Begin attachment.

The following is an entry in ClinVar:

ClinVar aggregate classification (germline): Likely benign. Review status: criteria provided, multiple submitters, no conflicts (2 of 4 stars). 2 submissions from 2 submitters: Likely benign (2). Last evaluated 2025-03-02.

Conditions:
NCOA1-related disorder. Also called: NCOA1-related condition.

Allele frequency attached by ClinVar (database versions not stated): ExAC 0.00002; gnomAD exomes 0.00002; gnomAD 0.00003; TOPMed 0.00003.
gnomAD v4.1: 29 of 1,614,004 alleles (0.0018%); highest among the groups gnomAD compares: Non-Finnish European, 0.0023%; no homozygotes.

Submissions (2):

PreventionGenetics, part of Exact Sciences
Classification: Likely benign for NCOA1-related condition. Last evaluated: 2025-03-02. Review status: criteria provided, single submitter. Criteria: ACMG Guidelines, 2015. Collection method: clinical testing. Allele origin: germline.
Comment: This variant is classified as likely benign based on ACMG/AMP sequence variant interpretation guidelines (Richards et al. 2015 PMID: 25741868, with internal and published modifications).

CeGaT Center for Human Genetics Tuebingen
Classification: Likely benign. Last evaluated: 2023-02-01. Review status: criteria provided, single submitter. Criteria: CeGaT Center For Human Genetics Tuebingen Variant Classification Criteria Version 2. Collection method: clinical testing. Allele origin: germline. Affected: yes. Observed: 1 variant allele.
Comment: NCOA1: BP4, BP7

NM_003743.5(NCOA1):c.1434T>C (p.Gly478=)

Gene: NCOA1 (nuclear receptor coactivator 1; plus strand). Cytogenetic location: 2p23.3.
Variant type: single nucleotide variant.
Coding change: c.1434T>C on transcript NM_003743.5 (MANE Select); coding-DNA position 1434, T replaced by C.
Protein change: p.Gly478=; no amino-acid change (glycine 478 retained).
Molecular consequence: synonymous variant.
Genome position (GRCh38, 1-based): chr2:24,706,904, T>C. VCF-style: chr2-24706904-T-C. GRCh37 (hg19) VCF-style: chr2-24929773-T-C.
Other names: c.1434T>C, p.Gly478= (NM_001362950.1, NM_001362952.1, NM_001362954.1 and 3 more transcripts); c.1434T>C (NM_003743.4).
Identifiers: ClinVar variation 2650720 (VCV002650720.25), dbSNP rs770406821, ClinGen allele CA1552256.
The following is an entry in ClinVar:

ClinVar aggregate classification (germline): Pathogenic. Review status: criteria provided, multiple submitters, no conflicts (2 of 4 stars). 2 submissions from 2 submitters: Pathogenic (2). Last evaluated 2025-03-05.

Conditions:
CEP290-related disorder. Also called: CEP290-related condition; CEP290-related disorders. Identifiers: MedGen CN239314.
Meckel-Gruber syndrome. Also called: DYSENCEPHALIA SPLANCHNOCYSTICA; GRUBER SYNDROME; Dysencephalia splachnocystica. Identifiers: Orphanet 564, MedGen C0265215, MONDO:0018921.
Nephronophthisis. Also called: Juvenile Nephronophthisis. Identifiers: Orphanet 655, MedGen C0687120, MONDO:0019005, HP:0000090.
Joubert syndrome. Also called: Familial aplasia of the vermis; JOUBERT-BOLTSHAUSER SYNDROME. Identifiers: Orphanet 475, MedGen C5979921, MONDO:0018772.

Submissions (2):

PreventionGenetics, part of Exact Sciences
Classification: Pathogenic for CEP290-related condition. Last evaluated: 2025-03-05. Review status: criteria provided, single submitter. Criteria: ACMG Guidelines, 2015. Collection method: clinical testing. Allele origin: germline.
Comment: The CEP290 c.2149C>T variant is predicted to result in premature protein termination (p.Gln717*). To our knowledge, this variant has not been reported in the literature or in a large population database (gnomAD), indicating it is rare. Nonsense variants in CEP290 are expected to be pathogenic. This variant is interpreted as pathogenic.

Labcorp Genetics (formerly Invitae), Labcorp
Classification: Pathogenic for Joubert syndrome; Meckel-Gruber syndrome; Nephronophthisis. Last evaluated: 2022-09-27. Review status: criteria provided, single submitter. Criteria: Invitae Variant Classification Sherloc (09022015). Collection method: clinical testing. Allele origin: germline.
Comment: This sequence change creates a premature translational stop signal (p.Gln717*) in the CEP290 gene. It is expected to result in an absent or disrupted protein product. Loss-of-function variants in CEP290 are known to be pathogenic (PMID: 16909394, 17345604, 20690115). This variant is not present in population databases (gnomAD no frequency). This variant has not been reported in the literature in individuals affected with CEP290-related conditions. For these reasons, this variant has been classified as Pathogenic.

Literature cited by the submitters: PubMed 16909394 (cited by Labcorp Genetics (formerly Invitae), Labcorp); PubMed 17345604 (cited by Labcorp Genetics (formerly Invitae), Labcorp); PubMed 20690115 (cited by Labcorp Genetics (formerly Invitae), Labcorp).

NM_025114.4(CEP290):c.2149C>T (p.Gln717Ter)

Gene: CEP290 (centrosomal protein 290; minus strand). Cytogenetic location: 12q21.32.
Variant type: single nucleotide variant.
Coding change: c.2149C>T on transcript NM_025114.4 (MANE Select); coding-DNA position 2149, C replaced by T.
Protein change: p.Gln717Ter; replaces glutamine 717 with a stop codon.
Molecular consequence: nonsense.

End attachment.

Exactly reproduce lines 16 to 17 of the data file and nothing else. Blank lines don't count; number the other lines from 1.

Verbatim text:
Variant type: single nucleotide variant.
Coding change: c.1434T>C on transcript NM_003743.5 (MANE Select); coding-DNA position 1434, T replaced by C.